Prospecting anxiety is thebiggest challenge. It forces you to go outside your comfort zone as a bank advisor. It is much easier to wait for bank branch referrals to come. The problem is when they don't.

That write-in response pretty well sums up our recent survey on prospecting for high-net-worth clients. As part of our Top 50 Bank Reps program, which is sponsored by PrimeVest, we identify and profile 50 reps each December and then survey them on various topics throughout the year. Since this survey (our top 50 bank reps) tracks a limited universe, the results are best viewed as anecdotal evidence, rather than as scientific. The results, though, do illustrate some telling sentiments and approaches afoot in the industry.

For instance, Sophie Schmitt, a senior analyst at Aite Group, says a lot of bank-based advisors shy away from prospecting. Many believe they don't have the same opportunities as a wirehouse advisor. However, she maintains that they do indeed have many options if they simply recognize them.

Advisors may decide that enhancing their relationships with the bank manager, or the tellers, is a better use of their time. This technique is indeed worthwhile. But, she says, they could take a page from the private bankers' playbooks and spend more time outside the branch prospecting. Private bankers often are in the field looking for new business and wooing new prospects half the time, she says.

Indeed, Doug Leonzi, an advisor at National Penn Bank and one of our top-50 brokers, says the best strategy is simply to find out where prospective customers spend time and develop alliances with them. To that end, he says, getting involved in philanthropic work can help put advisors in touch with the right people. But an important lesson to remember in high-end prospecting, he says, is the virtue of patience.

So much has been said about playing golf to develop business, it sounds like a cliché, says Leonzi. But it can parlay into business. Of course, membership in a gold club doesn't automatically mean you'll get new business. Rather, it's a beginning.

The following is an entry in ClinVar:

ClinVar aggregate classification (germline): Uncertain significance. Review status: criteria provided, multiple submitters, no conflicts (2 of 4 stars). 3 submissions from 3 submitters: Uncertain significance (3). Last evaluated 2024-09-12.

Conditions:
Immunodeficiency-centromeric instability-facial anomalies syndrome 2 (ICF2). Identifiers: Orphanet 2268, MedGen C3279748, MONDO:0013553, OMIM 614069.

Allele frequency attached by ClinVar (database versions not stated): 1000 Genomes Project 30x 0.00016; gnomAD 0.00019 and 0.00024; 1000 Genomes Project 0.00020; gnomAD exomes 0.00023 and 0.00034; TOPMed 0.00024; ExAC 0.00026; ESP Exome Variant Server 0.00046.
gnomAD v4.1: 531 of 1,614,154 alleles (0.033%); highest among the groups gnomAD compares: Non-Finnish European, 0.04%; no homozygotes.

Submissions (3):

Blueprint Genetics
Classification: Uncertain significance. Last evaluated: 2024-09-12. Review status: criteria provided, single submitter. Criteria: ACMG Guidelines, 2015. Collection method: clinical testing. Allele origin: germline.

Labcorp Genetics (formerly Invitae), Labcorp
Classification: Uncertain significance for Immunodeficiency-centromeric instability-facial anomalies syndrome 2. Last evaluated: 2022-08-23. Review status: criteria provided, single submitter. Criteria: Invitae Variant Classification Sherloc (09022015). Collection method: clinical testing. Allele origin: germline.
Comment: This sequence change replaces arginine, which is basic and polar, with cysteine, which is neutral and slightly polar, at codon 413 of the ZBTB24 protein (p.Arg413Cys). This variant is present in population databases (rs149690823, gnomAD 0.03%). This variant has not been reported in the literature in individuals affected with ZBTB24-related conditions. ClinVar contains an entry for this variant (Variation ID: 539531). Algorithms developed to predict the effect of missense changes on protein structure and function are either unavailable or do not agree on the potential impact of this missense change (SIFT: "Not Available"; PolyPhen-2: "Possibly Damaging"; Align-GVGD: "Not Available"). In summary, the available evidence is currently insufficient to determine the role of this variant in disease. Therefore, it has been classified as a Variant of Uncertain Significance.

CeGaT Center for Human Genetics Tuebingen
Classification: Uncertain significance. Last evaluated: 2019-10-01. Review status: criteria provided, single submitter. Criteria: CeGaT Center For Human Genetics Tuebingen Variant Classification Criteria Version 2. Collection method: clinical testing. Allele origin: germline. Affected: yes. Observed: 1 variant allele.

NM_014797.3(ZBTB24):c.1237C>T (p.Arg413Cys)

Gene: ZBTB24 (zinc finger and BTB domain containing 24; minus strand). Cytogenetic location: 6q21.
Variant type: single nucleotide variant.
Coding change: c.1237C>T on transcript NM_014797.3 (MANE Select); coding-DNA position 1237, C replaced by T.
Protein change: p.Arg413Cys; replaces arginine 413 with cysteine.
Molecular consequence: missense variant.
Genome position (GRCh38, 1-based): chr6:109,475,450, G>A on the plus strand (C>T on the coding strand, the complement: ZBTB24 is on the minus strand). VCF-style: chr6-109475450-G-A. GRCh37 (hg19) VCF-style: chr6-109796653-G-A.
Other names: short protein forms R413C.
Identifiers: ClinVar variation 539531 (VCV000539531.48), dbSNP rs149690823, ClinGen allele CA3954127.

An advisor has to be very patient, Leonzi says, in that it's best, for example, to let other players break the ice by inquiring about your line of work. And even then, the soft sell is recommended: A casual mention and a business card are sufficient.

Leonzi describes a strategy of patience as being passive aggressive, which he means in a positive way. If an advisor is simply aggressive, it may cause prospective clients to retreat. If you're using this strategy properly, it can take time before someone becomes a client, he notes.

Experience also helps advisors be better prospectors, because seasoned professionals tend to be more discerning. Leonzi says that when he started out, he would worry about prospecting, whereas now he's able to put it in the larger context of his job, and his life. "I'm not worried that I'm sitting here doing paperwork. Before, I'd always be hustling. Now, if a C-client wants to talk, I can hand it off to a junior broker and still make it to my daughter's swim meet."

Both Leonzi and Schmitt say that prospecting requires a very different skill set than advisors use dealing with existing clients.

Schmitt says that prospecting is much more entrepreneurial. In fact, she says that banks have embraced the team strategy that allows advisors to focus on strengths, whether it's out prospecting or being in the branch talking with customers.

Indeed, one of our respondents said that he was a "better closer, than a hand holder," but acknowledged that to be successful, an advisor needs both skills. He added that a good licensed assistant can make the servicing aspect of the job much less taxing, which gives an advisor more time for business development.

The majority of our respondents (67%) agreed that prospecting calls for an approach distinct from dealing with existing clients. The remaining 33% answered that both tasks come down to good salesmanship.

Some of the more compelling responses from our survey came from advisors when they identified the biggest challenges in prospecting and gave their best advice on meeting them. "Credibility is an issue working in a bank when dealing with high-net-worth clients," wrote one advisor. "Even though we use a full-service broker dealer with great financial planning tools, many executives and other high-net-worth prospects think of bank advisors as ill-trained bankers pushing mutual funds or annuities." The advisor acknowledges that in many cases, that's true. The remedy, though, is to show (not just tell) prospects that the FA does, in fact, offer full-service financial planning, instead of only selling products.

Another responder said the biggest challenge to prospecting as a bank-based advisor is the fact that the banks themselves have little understanding of the advisors.

"As a result, many have a nonsensical approach to the business, in which they are wedded to the trust company approach which they have had forever even though the old-line trust approach is dying," writes the advisor. "This results in a highly inefficient structure with two or more operations competing for exactly the same clients on behalf of the same bank."

That advisor says he addresses the problem by "taking a totally independent approach and running our business as though we weren't even here. If any business shows up through the bank, that's a little extra gravy."